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Alaska governor says he will veto education package unless lawmakers adopt his priorities

Iris Samuels and Sean Maguire, Anchorage Daily News, Alaska on

Published in News & Features

Shortly after Dunleavy's news conference, leaders of the bipartisan majority in the Senate indicated they would try to work with the governor though it would be hard to meet his demands.

"A lot of what was asked for was gotten in the negotiation process and that was proven by the fact that 56 out of 60 legislators supported the bill. That's pretty unheard-of these days on a controversial bill like that," said Sen. Bill Wielechowski, an Anchorage Democrat.

"I just don't know that there's a whole lot of room there for much movement because everybody's given a lot already, and once you start pushing it a little bit further in any direction, you start to lose people in the other direction," Wielechowski added.

The governor's teacher bonus provision was voted on by House members during a floor session last week. It failed in a 20-20 vote, with support only from the Republicans in the House majority.

The negotiation process over the bill comes at a critical time for school districts across the state — many of which must finalize their budgets in the coming days and weeks amid millions of dollars in budget gaps.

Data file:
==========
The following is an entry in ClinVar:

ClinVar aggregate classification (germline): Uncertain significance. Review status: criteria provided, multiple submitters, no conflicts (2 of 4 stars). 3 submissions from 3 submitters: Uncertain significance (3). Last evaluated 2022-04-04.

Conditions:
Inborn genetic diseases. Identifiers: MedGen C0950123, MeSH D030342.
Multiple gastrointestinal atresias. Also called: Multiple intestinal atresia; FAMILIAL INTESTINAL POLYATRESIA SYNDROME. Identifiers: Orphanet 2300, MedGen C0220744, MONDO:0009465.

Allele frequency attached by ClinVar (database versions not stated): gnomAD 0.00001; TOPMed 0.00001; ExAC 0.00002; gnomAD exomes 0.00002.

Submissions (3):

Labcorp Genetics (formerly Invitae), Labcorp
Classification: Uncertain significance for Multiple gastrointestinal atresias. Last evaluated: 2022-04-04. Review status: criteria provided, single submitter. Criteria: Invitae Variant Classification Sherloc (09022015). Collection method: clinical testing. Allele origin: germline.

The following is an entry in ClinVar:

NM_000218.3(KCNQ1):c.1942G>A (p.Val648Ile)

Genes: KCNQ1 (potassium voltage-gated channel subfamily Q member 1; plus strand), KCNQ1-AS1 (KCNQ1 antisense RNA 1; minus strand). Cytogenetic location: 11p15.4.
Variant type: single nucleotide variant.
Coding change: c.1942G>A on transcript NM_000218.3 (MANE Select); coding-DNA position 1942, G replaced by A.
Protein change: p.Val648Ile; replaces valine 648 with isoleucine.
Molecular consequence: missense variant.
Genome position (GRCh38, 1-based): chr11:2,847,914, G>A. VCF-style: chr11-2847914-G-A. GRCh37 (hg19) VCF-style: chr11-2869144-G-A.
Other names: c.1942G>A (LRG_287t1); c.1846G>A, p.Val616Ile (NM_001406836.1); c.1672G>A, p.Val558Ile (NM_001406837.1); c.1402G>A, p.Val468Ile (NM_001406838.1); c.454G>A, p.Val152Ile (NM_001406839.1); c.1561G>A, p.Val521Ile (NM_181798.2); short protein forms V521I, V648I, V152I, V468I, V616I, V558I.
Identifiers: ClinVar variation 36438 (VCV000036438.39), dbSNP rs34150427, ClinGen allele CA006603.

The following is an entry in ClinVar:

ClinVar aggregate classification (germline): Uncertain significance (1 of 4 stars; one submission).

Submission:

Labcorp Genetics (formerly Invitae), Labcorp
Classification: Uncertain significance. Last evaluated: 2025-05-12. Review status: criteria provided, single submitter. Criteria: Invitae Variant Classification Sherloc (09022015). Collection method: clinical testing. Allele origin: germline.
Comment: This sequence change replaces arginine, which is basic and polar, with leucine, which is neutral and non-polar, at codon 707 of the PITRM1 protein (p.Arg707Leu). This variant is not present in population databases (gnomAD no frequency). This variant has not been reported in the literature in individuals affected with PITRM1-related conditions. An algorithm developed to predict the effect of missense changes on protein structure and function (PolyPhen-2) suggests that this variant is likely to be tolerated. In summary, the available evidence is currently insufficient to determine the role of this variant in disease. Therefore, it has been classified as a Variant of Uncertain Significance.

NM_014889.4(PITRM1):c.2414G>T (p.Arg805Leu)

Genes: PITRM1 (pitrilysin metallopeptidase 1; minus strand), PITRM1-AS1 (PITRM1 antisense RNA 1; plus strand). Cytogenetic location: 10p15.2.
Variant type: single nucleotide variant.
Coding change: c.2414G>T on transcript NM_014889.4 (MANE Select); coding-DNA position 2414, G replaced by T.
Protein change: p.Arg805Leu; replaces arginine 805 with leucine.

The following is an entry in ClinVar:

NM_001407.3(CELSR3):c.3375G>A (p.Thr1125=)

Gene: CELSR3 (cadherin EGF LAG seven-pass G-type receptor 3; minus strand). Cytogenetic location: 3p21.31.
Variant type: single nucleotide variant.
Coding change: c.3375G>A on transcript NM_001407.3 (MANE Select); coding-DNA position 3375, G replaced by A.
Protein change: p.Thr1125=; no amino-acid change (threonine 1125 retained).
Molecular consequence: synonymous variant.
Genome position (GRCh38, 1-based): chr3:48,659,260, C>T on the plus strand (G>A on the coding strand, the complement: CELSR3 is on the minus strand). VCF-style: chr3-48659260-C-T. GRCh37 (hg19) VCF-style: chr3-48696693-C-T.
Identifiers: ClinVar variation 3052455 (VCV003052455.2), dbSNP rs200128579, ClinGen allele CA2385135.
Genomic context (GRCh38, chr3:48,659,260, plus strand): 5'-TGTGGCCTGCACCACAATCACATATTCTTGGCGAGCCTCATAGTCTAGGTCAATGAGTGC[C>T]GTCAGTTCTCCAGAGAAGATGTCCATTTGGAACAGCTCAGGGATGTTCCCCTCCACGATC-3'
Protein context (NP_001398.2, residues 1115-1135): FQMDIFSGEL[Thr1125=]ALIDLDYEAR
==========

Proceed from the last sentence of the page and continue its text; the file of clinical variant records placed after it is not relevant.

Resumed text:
The Anchorage School Board was set to vote on a budget Tuesday night for the upcoming school year while facing a nearly $100 million deficit. Board members have said it's difficult to resolve that deficit without knowing how much school funding will come from the state.


Anchorage School Board president Margo Bellamy issued a prepared statement after the governor's news conference and said it was clear Dunleavy would not sign the education bill as written.

"We hope that he and the Legislature can come to an agreement within the next 14 days," she said.

Several legislators said that Dunleavy added more uncertainty Tuesday by urging the Legislature to pass education policies now and then discuss how to fund those policies later.

"Everything that people would like to have put into a budget is probably not going to get funded. And some of that may include some of these pieces," Dunleavy said, before insisting that "a substantial BSA" would be paid this year without naming a figure he would support.


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